• A large yachting area/inland bathing centre along the River Cam (which sounds a lot like https://www.cambridgesportlakes.org.uk/ )

The role of the Citizen

There is a particularly lovely statement in the piece on how citizens can influence institutions.

“The public should play its full part in any discussion on the future of Cambridge. Planning is for the people. It is their future which is being decided, and everyone, from school children to septuagenarians should be made aware by every possible means of what the facts are and of the problems which must be faced in the future.”

“***How many*** main aims?!?!”


...which is far too many.

Have them as desirables but with that many you inevitably get some that are incompatible. And some have multiple objectives built in.

  1. Maintain and improve the amenities of Cambridge and to enhance the character as a University town
  2. Foster Cambridge as a regional centre for
    • shopping
    • administration
    • professional advice
    • banking and commerce
    • transport
    • sport
    • recreation
  3. Foster the national function as an ‘ideas centre’ – i.e. R&D, innovation and so on
  4. Widen employment opportunities (Cambridge had a big unemployment problem at the time like elsewhere) while discouraging large, mass production industries
  5. Encourage a wide variety of residential environments
  6. Make land available for housing – council, private developer, & self-build
  7. To plan all new housing in the form of traffic free environments and exclude through traffic (hence cul-de-sacs)
  8. Raise housing standards incl accepting Parker Morris standards
  9. Renovate existing housing
  10. Improve workspaces and move badly-sited industries
  11. Improve shopping facilities by extending the retail centre (hence The Grafton) and parking facilities (hence multi-storey car parks)
  12. Establish a unified system of public and private transport, and a provision of a separate system of cycleways and footpaths
  13. Conserve and extend parks, commons and other open spaces, & release their full potential for sport & recreation – and link them to continual varied belts of open space (Cambridge’s Green Lungs)
  14. Plan new homes around a system of local open spaces, footpaths, and children’s play areas
  15. Provide space for schools which can be future-proofed for policy changes (anticipating abolition of 11+ and removal of gender segregation)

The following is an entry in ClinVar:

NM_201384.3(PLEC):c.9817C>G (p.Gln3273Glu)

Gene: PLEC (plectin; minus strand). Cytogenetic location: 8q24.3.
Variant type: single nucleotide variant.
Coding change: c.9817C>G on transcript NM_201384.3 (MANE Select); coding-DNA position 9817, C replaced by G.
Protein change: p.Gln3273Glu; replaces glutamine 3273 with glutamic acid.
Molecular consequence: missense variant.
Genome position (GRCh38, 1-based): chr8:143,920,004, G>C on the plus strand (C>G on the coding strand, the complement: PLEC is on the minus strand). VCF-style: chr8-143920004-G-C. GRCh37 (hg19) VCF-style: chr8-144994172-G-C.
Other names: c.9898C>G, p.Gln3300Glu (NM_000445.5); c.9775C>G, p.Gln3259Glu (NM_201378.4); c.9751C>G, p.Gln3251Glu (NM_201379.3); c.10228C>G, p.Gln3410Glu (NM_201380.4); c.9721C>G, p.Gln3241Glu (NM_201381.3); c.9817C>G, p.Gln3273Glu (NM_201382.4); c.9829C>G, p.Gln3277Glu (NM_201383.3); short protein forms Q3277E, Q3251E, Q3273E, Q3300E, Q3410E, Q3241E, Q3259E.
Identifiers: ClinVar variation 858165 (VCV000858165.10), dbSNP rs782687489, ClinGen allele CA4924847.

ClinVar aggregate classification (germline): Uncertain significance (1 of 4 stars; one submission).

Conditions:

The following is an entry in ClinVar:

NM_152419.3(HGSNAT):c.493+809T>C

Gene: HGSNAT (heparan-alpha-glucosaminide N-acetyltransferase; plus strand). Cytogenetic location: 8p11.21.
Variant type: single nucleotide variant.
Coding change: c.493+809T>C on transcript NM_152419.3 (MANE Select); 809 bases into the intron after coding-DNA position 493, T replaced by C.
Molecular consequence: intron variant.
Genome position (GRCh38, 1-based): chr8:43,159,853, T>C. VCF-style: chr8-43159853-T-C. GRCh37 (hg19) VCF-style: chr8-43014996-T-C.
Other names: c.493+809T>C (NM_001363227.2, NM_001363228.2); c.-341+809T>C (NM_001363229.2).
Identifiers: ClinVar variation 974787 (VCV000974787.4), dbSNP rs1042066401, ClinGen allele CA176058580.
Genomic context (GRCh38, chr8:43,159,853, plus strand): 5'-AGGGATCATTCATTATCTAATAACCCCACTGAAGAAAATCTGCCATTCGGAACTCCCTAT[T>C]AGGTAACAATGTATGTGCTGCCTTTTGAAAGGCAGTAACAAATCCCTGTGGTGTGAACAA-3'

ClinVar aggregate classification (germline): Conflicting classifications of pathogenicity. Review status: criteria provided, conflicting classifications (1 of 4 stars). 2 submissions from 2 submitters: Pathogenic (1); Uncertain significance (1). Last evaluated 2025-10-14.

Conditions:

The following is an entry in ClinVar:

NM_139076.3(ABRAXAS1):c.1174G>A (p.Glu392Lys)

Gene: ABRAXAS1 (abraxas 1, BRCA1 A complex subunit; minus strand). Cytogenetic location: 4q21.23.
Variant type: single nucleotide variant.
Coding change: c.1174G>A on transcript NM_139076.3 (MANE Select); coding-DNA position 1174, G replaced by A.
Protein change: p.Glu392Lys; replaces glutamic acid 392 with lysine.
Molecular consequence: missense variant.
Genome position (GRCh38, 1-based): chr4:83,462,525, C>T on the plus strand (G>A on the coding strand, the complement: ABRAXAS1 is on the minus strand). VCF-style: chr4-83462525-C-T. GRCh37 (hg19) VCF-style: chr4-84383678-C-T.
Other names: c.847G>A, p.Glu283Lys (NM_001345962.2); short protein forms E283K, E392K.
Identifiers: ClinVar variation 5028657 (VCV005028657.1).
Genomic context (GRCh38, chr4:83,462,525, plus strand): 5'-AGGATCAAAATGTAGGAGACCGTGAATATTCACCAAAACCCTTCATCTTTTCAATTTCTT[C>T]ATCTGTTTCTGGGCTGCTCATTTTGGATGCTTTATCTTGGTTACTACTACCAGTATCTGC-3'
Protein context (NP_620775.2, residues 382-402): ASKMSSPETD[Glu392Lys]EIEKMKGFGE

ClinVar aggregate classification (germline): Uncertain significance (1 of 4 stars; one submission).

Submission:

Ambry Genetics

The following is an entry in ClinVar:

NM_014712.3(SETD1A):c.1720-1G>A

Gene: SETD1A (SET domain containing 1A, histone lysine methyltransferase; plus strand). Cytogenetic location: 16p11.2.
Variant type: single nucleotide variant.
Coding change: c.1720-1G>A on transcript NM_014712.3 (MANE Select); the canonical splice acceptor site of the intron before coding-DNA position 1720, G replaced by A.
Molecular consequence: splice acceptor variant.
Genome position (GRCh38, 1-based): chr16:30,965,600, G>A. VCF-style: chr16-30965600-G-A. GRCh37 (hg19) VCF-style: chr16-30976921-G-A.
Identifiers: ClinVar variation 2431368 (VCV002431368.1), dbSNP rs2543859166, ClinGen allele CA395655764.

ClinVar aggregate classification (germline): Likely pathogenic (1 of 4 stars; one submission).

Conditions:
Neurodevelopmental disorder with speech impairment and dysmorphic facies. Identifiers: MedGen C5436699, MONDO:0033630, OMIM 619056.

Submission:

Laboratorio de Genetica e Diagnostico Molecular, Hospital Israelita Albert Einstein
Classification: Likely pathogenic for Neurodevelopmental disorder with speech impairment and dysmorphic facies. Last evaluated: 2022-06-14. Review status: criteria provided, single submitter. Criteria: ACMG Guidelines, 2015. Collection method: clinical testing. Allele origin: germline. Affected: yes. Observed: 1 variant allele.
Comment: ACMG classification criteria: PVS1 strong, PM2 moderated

16. Provision for all leisure activities
  17. Attain a high standard of urban design, architecture, and landscaping (Sorry, failed and still failing)
  18. Use planning to help the efficient delivery of public services
The maps are what interest people

In my experience when I’ve taken large historical maps to public events.

This is what one Cambridge Daily News Correspondent interpreted from Mr Logie’s plans. Note that northern bypass.

There’s a historical and political explanation on why the gap between Cherry Hinton and the rest of the city was not maintained. As it is, it seems inevitable on present trends that Fulbourn will be swallowed up by the expanding city. Note the road construction assumed too. Nothing allowed to stand in the way, so:

  • The middle spine road linking Trumpington Road, Brooklands Avenue, ploughing through the suburbs either side of Mill Road onto East Road, over Elizabeth Way Bridge and onto Milton Road
  • The Eastern Ring Road linking Addenbrooke’s to Barnwell Road (completed), then the dual carriageway flyover across Stourbridge Common and the River Cam (not completed) onto Milton Road.
  • The road across Coe Fen linking Brooklands Avenue to Barton Road and Newnham
Mr Logie with a big map

In the end time ran out for Mr Logie and he retired on health grounds.

Sadly we seem to have gotten the worst of his ideas and not the best of them. We didn’t get his concert halls or leisure facilities, but we got more traffic and big car parks. Retail became a much bigger feature of the centre than originally planned.

Furthermore, his proposals for road bypasses were swept aside by much grander schemes from national government – the dual carriage way of the A45, now A14, and also the M11 formed the northern and western bypasses.

Now that we are in the era of a climate emergency, and with people’s value’s changing sharply in the face of the pandemic lockdowns, is now the time to re-examine the better ideas of Mr Logie and incorporate them into our future plans?

I’ll leave that one open for now as there is still more to discover of his work

Supporting my future research on the story of Cambridge the town

If you enjoyed this article and are interested in the history of Cambridge the town and the people who made our modern city, please support my research in bringing their records of achievement to wider audiences. Click here if you would like to make a donation or take out a small subscription to support my ongoing work. Please also go and visit the Cambridgeshire Collection – without whose work my research would not be possible.